SEMA emphasises best practice after major racking collapse
14 May 2016
SEMA, the Storage Equipment Manufacturers’ Association, has reacted after a forklift operator was trapped for nine hours following a racking collapse at a Shropshire 3PL.
The rack collapse occurred at the Edwards Transport depot in Market Drayton on May 6.
Tomasz Wiszniewski was found alive after being buried under tons of collapsed racking and four metres of 20kg blocks of cheese. It is thought he survived because he stayed within the confines of his forklift cab.
Rescuers used dogs and specialist cameras to find Tomasz before cutting a way through to him, and creating a walkway with pallets to make it easier to get him out.
The Health & Safety Executive has launched an investigation into the causes of the major racking collapse.
Matt Grierson, president of SEMA, said: "This particular racking collapse made national TV coverage when we saw a trapped worker walk to safety after being buried for nine hours under tons of collapsed racking at a warehouse. SEMA would not wish to comment on the circumstances leading to the collapse at this stage as the HSE will be investigating.
"Fortunately in this instance it appears that no one was seriously injured.
"Throughout its almost 50 year history as the British trade association of the storage equipment industry, SEMA has made safety its priority. Safe, efficient storage follows a three-step process; design to up to date codes of practice, installation to agreed standards and methods and a rigorous approach to maintenance and repair.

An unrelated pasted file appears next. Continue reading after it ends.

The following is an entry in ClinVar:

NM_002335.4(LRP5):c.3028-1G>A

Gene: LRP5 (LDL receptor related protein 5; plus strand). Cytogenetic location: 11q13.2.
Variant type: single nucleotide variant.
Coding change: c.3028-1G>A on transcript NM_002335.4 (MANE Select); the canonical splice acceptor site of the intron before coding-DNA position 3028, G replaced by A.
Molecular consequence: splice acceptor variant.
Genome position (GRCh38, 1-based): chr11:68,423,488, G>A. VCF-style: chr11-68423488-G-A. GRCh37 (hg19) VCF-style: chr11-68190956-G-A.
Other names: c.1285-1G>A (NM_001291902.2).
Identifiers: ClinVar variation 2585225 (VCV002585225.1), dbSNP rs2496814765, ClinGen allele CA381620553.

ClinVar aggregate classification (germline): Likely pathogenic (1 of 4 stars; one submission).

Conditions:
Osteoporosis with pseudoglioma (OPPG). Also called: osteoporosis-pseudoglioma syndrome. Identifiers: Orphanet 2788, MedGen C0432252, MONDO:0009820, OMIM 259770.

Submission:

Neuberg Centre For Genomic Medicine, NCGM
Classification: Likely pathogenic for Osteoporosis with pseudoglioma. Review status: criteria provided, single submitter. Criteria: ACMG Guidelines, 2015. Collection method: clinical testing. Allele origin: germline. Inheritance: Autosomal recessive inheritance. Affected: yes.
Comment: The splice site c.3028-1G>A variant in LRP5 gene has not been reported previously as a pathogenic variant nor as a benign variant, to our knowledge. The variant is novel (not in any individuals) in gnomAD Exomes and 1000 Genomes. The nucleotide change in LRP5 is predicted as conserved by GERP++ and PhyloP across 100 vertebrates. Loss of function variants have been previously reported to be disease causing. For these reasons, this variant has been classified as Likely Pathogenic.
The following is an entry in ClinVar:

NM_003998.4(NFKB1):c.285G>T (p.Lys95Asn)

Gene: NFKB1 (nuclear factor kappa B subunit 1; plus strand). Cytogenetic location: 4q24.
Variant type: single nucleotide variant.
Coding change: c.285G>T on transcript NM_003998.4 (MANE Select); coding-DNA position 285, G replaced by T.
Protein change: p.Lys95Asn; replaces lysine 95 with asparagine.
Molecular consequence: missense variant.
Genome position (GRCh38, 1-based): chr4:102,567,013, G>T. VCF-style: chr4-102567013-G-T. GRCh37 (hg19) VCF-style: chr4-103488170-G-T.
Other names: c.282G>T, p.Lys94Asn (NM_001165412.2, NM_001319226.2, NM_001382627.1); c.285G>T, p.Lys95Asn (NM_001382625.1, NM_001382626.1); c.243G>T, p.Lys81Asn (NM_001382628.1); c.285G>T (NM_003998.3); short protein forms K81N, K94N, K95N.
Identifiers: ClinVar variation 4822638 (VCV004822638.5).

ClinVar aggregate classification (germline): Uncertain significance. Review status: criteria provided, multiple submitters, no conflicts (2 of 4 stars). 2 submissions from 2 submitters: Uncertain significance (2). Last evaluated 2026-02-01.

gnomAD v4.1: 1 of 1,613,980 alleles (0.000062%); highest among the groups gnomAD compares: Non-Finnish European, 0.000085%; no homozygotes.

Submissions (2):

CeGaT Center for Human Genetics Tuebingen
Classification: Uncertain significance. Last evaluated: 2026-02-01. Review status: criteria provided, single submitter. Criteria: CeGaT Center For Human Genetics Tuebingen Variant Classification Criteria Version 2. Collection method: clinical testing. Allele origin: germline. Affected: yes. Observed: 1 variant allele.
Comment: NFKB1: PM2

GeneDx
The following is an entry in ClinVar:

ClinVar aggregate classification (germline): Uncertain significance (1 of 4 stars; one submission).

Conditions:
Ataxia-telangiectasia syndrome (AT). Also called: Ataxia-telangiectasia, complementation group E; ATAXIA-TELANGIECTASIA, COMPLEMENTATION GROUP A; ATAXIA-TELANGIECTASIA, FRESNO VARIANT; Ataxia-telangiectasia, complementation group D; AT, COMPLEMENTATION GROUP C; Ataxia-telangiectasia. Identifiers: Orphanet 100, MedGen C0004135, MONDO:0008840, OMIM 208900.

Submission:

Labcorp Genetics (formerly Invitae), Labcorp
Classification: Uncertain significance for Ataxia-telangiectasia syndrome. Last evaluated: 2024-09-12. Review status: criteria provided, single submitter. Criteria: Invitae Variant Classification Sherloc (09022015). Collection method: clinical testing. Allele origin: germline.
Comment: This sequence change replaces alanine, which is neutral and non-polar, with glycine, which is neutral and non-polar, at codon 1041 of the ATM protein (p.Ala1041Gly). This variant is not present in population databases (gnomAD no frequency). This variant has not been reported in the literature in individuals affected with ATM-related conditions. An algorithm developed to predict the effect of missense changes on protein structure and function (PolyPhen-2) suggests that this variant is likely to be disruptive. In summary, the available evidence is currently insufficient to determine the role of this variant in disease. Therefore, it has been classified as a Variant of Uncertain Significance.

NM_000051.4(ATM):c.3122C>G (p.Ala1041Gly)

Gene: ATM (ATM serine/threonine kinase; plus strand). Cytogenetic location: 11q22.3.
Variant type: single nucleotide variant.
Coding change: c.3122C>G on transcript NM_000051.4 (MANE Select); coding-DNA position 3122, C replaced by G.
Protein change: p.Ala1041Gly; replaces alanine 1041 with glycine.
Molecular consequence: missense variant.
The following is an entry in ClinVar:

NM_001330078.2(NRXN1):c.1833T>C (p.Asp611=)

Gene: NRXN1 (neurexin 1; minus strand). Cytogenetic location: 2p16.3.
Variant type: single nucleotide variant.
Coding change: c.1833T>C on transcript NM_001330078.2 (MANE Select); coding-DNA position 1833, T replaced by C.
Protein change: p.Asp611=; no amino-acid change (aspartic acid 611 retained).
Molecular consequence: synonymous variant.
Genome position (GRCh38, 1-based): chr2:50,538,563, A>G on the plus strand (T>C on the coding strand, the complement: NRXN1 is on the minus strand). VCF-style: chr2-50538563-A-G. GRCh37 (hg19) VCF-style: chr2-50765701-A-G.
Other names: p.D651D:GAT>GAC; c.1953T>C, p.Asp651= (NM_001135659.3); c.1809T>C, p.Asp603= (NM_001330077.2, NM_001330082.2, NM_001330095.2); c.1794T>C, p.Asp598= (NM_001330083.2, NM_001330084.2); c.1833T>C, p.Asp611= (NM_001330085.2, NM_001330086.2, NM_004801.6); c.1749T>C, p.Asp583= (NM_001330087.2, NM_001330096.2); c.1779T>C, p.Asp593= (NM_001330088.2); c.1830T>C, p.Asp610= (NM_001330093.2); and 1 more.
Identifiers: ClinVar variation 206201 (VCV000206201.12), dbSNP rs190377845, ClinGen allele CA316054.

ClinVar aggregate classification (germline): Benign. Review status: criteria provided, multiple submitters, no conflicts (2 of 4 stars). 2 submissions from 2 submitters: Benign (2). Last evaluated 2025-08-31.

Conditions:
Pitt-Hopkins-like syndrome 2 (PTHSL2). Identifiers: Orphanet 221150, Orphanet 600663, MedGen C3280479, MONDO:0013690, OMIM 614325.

"Racking collapse and subsequent potential prosecution can be avoided where there is a safety culture and that correct protocols for inspection, maintenance and repair exist. It is the statutory duty of an employer to ensure that their staff have a safe place of work without risk to life or property and the employer must always be able to demonstrate that they have a safe system of work.
"Staff need to be ‘safety aware' in that damage is reported immediately, inspections are undertaken weekly or monthly by a suitably qualified individual and the need to employ an external qualified rack inspector to undertake a six monthly or annual audit is recognised.
"To support operatives in warehouse environments, SEMA is soon to make available a short video giving further explanation on the correct use of load notices displayed on adjustable pallet racking. Two key points to note are that the SEMA load notice does not give every last piece of safety information and most certainly does not in any way replace formal training."